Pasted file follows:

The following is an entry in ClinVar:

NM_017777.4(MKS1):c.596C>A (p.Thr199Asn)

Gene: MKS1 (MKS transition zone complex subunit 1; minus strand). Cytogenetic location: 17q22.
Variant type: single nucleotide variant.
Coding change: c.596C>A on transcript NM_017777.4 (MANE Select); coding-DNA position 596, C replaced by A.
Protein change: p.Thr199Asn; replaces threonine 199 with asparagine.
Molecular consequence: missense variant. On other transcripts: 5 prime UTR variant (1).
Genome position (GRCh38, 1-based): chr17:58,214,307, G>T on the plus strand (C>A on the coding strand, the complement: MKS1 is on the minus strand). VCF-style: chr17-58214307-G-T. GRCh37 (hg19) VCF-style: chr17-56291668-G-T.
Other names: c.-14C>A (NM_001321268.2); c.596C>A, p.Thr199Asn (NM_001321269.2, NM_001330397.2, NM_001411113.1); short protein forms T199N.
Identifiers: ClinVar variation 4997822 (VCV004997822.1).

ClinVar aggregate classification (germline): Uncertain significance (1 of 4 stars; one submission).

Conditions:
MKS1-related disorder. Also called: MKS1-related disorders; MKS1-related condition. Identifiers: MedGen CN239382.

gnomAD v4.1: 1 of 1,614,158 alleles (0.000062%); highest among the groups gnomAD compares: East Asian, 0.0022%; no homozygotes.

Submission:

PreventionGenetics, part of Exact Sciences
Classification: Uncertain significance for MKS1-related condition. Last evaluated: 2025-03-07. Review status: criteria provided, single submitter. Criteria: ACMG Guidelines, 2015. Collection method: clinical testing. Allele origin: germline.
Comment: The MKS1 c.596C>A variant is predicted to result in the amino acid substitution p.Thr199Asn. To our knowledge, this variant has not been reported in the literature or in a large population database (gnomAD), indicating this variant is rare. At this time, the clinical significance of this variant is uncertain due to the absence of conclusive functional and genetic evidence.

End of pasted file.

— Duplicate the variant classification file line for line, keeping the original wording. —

The following is an entry in ClinVar:

NM_017777.4(MKS1):c.596C>A (p.Thr199Asn)

Gene: MKS1 (MKS transition zone complex subunit 1; minus strand). Cytogenetic location: 17q22.
Variant type: single nucleotide variant.
Coding change: c.596C>A on transcript NM_017777.4 (MANE Select); coding-DNA position 596, C replaced by A.
Protein change: p.Thr199Asn; replaces threonine 199 with asparagine.
Molecular consequence: missense variant. On other transcripts: 5 prime UTR variant (1).
Genome position (GRCh38, 1-based): chr17:58,214,307, G>T on the plus strand (C>A on the coding strand, the complement: MKS1 is on the minus strand). VCF-style: chr17-58214307-G-T. GRCh37 (hg19) VCF-style: chr17-56291668-G-T.
Other names: c.-14C>A (NM_001321268.2); c.596C>A, p.Thr199Asn (NM_001321269.2, NM_001330397.2, NM_001411113.1); short protein forms T199N.
Identifiers: ClinVar variation 4997822 (VCV004997822.1).

ClinVar aggregate classification (germline): Uncertain significance (1 of 4 stars; one submission).

Conditions:
MKS1-related disorder. Also called: MKS1-related disorders; MKS1-related condition. Identifiers: MedGen CN239382.

gnomAD v4.1: 1 of 1,614,158 alleles (0.000062%); highest among the groups gnomAD compares: East Asian, 0.0022%; no homozygotes.

Submission:

PreventionGenetics, part of Exact Sciences
Classification: Uncertain significance for MKS1-related condition. Last evaluated: 2025-03-07. Review status: criteria provided, single submitter. Criteria: ACMG Guidelines, 2015. Collection method: clinical testing. Allele origin: germline.
Comment: The MKS1 c.596C>A variant is predicted to result in the amino acid substitution p.Thr199Asn. To our knowledge, this variant has not been reported in the literature or in a large population database (gnomAD), indicating this variant is rare. At this time, the clinical significance of this variant is uncertain due to the absence of conclusive functional and genetic evidence.